1-800-Tracey is here: Recycle! | TheUnion.com
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1-800-Tracey is here: Recycle!

John HartTracey Harper, recycling coordinator for Nevada County, examines Buckeye Diggins off Red Dog Road east of Nevada City Thursday afternoon.
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Some of Tracey Harper’s friends in state government used to call her “1-800-Tracey.”

That’s because one call to Harper was all it took to make things happen.

“I like to get stuff done,” she said.



That can-do attitude should serve Harper – a former employee of the California Integrated Waste Management Board – well in her new job as Nevada County recycling coordinator.

She has to help the county figure out how to increase its recycling rate to meet state mandates. All counties had until 2000 to cut by half the amount of waste sent to landfills or face fines of up to $10,000 a day under a 1990 state law.




Nevada County is on of a list of counties that didn’t meet that goal by the deadline. The county’s recycling rate is about 43 percent.

But Harper’s confident we can boost it. “Can we do it? Yeah,” she said.

For one thing, county officials think that 43 percent figure is low, since it’s based on 1989 statistics the county thinks are faulty. The county is trying to get state officials to recalculate the recycling rate based on 2000 figures.

Harper also has a number of ideas to boost the county’s recycling rate.

She recently helped get the ball rolling on the concept of making compost out of yard waste dropped off at the McCourtney Road Transfer Station. Treated sewage sludge from county-run wastewater plants might get added to the compost mix.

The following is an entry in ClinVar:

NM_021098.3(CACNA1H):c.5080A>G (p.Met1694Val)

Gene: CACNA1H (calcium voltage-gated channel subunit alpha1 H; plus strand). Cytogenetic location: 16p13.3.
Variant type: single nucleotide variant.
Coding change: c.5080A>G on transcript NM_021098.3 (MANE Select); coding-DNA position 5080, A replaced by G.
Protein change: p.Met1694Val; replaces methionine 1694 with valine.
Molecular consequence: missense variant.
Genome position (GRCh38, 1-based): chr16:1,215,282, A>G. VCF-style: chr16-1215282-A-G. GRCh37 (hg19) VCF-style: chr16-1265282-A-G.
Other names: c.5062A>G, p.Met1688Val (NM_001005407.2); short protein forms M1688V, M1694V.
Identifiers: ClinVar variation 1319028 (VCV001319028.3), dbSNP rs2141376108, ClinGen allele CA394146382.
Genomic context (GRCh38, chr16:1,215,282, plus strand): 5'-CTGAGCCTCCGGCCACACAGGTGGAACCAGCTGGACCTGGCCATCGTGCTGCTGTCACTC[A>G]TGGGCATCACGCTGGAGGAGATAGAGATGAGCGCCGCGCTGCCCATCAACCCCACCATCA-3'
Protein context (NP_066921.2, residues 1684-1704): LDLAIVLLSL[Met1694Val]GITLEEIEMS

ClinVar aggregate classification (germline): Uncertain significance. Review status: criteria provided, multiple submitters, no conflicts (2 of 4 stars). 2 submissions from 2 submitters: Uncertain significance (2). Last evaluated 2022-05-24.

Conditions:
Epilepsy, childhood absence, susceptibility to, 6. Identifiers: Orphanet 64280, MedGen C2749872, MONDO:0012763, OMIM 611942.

The county then wouldn’t have to send that stuff to the landfill; it possibly could be applied to improving soil at old hydraulic gold-mining sites.

Teaching people how to do vermicomposting, or make compost with worms, is another new county program Harper is working on.

As an on-site demonstration, cafeteria waste from the Nevada County Rood Administrative Center will be vermicomposted. The cafeteria also will ditch its Styrofoam cups in favor of compostable paper. Ditto for plastic, disposable utensils that may be replaced with compostable knives and forks made of cornstarch.

Harper, a Sacramento native who attended the University of California at Davis, lives near Rood Administrative Center with her husband, John Nuffer. The couple have a 2-year-old son, Johnathan, as well as Nuffer’s two children, Russell, 18, and Rebecca, 13.

Each week, The Union profiles one of your friends or neighbors. It might be the supermarket checker, the beer truck driver, or the fellow down the street with the green thumb. If you have ideas on someone you would like to read about, just give the newsroom a call at 273-9561.


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